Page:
Why a new Government should reform public consultations? And how it might do so.

Posted on 2nd July, 2024


This is Blog No 73


With all the formidable problems awaiting a new Government on Friday, no-one expects the reform of public consultations to be high on anyone’s list of priorities.

But it’s worth reflecting that one of the reasons why Labour enjoys an immovable lead in the polls is the experience of dishonesty, lies and a lack of integrity, particularly under the Boris Johnson premiership.

At the time, Labour pledged to restore trust in politics, and if it is to be true to that intention, it needs to tackle long-standing issues of credibility and competence in the way that Governments consult the public and policy stakeholders.


Central Government conducts approximately 400 public consultations every year. When government executive agencies and regulators are included this number doubles. In addition, there is a wide range of other ‘engagement’ exercises, or ‘calls for evidence’ subject to little scrutiny and few if any standards.


Issues of trust have dogged the current government and contaminated public confidence in a wide range of governance processes. Ministers have continued to lose judicial reviews on the legality of its consultations; as recently as last month, the Home Office was found by the High Court to have conducted an unlawful consultation on the toughening up of the law on protest. (See Blog 70).


In fact, the regular procession of Ministers taken to Court by disgruntled consultees has been an embarrassment for years. One can almost hear Sir Humphry’s heirs, with furrowed brows advising: - “Minister, we really must defend this challenge. If we lose, it will significantly constrain your ability to carry out your plans.” No wonder the Government sought to restrict the role of the Courts as with the 2022 Judicial Review and Courts Act. But still they come. Governments cut corners and short-change those they consult – or should consult, and it needs to stop.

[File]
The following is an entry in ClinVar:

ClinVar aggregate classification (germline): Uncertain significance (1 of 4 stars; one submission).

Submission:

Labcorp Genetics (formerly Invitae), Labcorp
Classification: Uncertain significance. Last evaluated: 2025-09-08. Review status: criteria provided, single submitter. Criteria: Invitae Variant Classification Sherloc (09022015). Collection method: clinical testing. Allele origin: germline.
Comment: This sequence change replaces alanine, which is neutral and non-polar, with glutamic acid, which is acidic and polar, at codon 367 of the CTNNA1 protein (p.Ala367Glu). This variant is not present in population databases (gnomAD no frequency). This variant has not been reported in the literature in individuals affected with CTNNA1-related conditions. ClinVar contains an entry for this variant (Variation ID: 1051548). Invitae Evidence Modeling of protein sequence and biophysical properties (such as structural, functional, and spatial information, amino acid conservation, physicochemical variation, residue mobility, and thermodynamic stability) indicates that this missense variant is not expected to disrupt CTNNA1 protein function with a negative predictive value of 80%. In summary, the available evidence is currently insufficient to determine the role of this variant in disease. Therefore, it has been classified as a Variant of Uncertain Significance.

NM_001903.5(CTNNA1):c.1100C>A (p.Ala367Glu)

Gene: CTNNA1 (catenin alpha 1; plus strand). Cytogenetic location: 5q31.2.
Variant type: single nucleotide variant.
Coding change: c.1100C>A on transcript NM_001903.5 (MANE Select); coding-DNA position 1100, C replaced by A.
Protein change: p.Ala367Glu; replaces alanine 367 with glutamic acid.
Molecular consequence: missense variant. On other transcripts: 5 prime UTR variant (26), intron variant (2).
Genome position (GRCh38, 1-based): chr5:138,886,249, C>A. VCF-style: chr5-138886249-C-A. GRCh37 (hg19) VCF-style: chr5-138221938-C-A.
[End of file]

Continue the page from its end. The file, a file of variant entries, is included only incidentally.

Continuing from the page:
In truth, there are some excellent public consultations. Local government as well as central government departments often produce exemplary exercises, and there is plenty of evidence that, when done well, consultations confer greater legitimacy for important policies, improve the outcomes and demonstrate that decision-makers genuinely listen. But practice is inconsistent. When you open a newly-announced Government consultation on Gov.uk, you have no idea whether this is well-prepared, or meets the Gunning Principles or  lasts for long enough for you to give it ‘intelligent consideration”. Many do not.


One problem is the lack of clarity as to when a consultation should be conducted. The legal doctrine of ‘procedural legitimate expectation’ complicates things somewhat, and there are also plenty of occasions where sensible Governments and other public bodies recognise the advantages of consultation, and proceed – without the legal obligation to do so. Then there is the age-old political culture that whenever opponents dislike a proposal, they are prone to campaign for better consultation rather than engage on the merits of the case.


So, what should be done?

What should we ask of a Keir Starmer administration with Sue Gray there to provide administrative ballast for a civil service that has been poorly supported in recent years?

Here are some suggestions:-


Appoint an Independent Consultation Advisor

We have seen how difficult the current Government found it to appoint and retain Ethics Advisors, but clearly there is a need for someone to sign-off consultations on controversial issues and protect new, less experienced Ministers from making the same mistakes all over.


Better enforcement of the existing Consultation Principles